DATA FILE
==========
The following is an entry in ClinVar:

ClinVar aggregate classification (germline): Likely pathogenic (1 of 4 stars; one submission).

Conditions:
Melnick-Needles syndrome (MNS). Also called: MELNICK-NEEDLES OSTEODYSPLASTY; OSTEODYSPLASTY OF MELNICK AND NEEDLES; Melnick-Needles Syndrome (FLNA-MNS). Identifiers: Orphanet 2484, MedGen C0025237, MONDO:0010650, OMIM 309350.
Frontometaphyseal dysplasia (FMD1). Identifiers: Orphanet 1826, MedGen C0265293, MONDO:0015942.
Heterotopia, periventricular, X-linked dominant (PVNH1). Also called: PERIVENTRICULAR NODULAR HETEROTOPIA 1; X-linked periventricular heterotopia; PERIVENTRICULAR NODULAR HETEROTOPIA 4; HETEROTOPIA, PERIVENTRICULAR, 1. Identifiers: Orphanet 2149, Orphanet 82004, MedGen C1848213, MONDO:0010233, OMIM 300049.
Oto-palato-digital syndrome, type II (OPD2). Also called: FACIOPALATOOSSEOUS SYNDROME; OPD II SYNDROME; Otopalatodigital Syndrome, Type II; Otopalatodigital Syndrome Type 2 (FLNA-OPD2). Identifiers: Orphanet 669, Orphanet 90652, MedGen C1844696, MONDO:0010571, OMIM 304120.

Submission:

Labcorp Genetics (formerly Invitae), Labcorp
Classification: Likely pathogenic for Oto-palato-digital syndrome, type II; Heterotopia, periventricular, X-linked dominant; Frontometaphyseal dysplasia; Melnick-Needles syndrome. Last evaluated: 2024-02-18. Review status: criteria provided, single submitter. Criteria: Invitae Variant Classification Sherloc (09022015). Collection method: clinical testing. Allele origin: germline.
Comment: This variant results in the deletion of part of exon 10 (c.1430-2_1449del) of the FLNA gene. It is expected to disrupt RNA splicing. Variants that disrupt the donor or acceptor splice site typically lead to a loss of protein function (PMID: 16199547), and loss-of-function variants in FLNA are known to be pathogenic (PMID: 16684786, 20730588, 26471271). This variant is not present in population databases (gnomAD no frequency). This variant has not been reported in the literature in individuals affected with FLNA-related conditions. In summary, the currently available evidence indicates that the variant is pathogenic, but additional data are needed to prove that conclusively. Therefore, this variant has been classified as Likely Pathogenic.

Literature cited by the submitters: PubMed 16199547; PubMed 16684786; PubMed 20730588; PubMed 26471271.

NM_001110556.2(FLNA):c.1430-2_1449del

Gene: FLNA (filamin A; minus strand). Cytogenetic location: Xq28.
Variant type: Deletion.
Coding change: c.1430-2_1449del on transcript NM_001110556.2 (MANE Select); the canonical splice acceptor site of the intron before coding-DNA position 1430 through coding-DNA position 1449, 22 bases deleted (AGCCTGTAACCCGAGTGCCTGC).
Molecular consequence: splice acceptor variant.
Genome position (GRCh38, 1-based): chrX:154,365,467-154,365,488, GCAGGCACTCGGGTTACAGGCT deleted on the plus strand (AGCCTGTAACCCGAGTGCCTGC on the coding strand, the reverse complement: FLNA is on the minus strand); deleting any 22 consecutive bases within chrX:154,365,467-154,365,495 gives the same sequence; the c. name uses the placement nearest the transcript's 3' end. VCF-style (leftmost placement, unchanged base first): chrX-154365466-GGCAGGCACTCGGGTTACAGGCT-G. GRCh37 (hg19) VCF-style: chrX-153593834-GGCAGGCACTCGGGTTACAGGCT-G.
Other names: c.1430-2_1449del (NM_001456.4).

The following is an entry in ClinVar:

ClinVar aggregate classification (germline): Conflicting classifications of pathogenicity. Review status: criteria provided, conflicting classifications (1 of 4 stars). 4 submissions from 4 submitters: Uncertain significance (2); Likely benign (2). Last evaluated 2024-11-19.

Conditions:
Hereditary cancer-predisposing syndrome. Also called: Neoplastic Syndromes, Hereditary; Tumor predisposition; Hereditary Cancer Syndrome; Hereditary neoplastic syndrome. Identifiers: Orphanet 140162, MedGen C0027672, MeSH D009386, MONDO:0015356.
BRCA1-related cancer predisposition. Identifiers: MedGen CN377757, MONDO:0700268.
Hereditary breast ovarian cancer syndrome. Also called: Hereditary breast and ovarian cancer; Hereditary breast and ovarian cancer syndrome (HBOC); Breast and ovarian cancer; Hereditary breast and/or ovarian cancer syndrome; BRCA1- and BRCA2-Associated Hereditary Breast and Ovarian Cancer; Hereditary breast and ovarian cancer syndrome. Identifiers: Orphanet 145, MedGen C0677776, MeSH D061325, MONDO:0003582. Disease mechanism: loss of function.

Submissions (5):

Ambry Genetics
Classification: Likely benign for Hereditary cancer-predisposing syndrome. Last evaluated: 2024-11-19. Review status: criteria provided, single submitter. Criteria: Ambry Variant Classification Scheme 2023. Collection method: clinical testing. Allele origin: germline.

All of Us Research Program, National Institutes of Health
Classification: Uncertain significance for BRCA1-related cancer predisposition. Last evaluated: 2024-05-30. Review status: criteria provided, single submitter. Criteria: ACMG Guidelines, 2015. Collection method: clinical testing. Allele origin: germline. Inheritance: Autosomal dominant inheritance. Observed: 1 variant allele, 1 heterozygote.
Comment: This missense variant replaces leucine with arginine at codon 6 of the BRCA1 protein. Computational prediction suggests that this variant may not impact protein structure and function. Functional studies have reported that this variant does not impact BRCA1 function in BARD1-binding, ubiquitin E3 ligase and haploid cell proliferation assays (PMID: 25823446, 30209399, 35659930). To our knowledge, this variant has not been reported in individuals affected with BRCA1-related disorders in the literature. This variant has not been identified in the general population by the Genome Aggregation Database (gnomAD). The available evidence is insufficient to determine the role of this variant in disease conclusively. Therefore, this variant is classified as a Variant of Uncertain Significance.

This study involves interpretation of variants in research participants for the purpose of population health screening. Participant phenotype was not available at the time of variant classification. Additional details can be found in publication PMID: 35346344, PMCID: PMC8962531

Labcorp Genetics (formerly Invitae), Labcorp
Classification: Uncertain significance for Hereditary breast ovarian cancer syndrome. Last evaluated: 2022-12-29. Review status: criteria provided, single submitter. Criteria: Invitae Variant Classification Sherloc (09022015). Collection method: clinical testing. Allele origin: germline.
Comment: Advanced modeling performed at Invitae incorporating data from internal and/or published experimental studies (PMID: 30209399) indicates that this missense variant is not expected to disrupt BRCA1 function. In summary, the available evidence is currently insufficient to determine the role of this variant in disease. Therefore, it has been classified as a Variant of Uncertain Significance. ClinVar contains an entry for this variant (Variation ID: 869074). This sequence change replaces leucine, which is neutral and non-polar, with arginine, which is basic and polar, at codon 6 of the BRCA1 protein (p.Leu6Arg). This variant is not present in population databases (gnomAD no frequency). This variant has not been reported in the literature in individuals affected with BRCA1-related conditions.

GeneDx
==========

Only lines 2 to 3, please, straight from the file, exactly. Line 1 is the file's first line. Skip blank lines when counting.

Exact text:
ClinVar aggregate classification (germline): Likely pathogenic (1 of 4 stars; one submission).

Conditions: